The incorporation of the organic nitrogen compound can be basically accomplished by the standard method of making the addition of this organic nitrogen compound at a proper stage in the process for the production of the silver catalyst. To be specific, this incorporation of the organic nitrogen compound may be satisfactorily attained as disclosed in JP-A-62-114,654, for example, by suitably making the addition of the compound during the process of precipitation of reduced metallic silver in the form of minute particles on the inner and outer surfaces of a carrier which occurs in consequence of a procedure comprising the steps of impregnating a porous inorganic carrier represented by α-alumina with an aqueous solution prepared by dissolving in water a silver salt such as silver nitrate, silver carbonate, silver acetate, or silver oxalate and a complex-forming agent such as mono-, di- or tri-ethanol amine, drying the impregnated carrier, and then heat-treating the dried carrier in a current of air at a temperature of not more than 400 C., preferably not more than 300 C.

Though typical methods for implementing the incorporation of the organic nitrogen compound will be described below, this invention does not need to discriminate the incorporation on account of the manner of addition. The use of α-alumina as a carrier is assumed herein for the sake of convenience.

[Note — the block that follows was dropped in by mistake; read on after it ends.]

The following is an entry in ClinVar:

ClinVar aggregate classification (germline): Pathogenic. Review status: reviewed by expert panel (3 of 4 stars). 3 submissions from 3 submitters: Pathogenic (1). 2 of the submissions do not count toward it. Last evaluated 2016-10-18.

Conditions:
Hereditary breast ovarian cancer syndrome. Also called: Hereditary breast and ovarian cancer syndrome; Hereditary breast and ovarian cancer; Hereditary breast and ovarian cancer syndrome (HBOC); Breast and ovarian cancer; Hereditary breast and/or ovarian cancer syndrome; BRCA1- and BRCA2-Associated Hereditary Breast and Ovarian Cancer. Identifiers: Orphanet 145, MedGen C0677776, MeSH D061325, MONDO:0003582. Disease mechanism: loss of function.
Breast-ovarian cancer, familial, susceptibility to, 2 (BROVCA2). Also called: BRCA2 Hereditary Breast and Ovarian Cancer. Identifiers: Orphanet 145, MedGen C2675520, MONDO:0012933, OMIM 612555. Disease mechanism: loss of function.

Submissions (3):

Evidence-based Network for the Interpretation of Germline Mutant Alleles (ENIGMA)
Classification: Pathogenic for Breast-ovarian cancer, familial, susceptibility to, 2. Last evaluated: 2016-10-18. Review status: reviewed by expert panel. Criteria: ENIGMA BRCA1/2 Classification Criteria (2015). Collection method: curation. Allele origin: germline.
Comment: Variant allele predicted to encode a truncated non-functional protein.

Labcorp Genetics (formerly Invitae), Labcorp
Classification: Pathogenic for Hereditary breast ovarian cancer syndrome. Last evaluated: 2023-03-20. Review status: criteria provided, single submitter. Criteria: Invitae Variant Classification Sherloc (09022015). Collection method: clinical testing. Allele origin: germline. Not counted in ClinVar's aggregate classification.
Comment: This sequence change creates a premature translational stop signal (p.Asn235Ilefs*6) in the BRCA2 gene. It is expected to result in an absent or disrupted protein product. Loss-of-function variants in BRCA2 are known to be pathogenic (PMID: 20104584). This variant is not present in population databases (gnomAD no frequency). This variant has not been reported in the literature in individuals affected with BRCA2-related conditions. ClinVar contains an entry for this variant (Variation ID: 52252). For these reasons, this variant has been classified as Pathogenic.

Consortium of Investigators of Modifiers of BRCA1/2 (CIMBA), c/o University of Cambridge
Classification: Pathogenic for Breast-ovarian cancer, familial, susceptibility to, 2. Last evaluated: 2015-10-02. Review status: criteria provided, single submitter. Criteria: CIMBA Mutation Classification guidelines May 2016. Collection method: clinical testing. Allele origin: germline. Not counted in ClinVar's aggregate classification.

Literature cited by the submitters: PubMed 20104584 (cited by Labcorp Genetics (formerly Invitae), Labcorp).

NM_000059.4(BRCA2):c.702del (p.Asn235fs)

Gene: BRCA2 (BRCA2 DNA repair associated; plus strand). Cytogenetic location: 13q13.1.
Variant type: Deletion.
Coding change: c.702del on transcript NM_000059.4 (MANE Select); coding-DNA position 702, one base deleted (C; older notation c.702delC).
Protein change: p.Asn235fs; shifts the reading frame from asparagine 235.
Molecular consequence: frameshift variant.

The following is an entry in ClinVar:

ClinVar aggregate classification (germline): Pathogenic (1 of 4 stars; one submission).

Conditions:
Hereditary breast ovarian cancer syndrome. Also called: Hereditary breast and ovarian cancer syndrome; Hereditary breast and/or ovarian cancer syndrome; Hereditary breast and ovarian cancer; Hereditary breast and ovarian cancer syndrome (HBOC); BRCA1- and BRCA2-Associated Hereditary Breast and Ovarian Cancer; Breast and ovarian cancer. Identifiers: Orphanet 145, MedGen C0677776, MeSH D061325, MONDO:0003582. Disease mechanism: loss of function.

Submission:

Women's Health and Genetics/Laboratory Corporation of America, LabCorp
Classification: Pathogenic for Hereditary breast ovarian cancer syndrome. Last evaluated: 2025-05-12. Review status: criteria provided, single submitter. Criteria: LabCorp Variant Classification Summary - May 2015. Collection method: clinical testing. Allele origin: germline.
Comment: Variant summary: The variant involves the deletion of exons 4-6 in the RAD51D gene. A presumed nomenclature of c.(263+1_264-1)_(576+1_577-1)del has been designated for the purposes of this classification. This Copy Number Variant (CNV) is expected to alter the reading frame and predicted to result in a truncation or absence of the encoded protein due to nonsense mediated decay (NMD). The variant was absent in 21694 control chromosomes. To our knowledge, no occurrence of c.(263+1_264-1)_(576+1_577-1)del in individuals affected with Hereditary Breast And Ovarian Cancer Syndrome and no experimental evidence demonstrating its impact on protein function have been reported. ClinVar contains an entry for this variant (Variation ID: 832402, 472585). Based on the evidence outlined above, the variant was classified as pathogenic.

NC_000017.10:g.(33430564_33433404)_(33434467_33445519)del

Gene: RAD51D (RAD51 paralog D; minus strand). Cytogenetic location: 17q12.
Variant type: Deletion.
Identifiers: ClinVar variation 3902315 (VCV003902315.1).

(1) α-Alumina is impregnated with an aqueous solution obtained by dissolving ethanol amine in a water slurry of silver oxalate, dried, and then heat-treated in a current of air. Separately, the α-alumina mentioned above in impregnated with an aqueous amide compound solution prepared by dissolving an amide compound in water and then dried. Subsequently, this α-alumina is immersed in a solution of cesium carbonate in ethanol, deprived of excess solution, and dried in nitrogen to obtain an amide compound-containing silver catalyst (Example 1 refers).

(2) α-Alumina is impregnated with an aqueous solution obtained by dissolving an amide compound in water and dried, for example, at 120 C. for 5 hours. Separately, the α-alumina mentioned above is impregnated with an aqueous solution which is separately prepared by dissolving ethanol amine in a water slurry of silver oxalate, and then subjected to a heat treatment. For example, the impregnated α-alumina is heated at 90 C. for 1 hour and then heated in a current of air by the use of a hot air drier at 200 C. for ten minutes and further at 300 C. for 10 minutes. Subsequently, this α-alumina is immersed in a solution of cesium carbonate in ethanol, deprived of excess solution, and dried in a stream of nitrogen to obtain an amide compound-containing silver catalyst. Incidentally, the temperature used for the drying in the stream of nitrogen is preferred to avoid surpassing 20 C.

(3) α-Alumina is impregnated with a solution prepared by adding an amide compound dissolved in water to a water slurry of silver oxalate, further adding ethanol amine thereto, and dissolving them altogether. Then the impregnated α-alumina is heat-treated. For example, the impregnated α-alumina is heated at 90 C. for 1 hour and then heated in a current of air by the use of a hot air drier at 200 C. for 10 minutes and further at 300 C. for 10 minutes. Subsequently, this α-alumina is immersed in a solution of cesium carbonate in ethanol, deprived of excess solution, and dried in a stream of nitrogen to obtain an amide compound-containing silver catalyst. Incidentally, the temperature used in the impregnation and that used in the drying in the stream of nitrogen are preferred to avoid surpassing 30 C.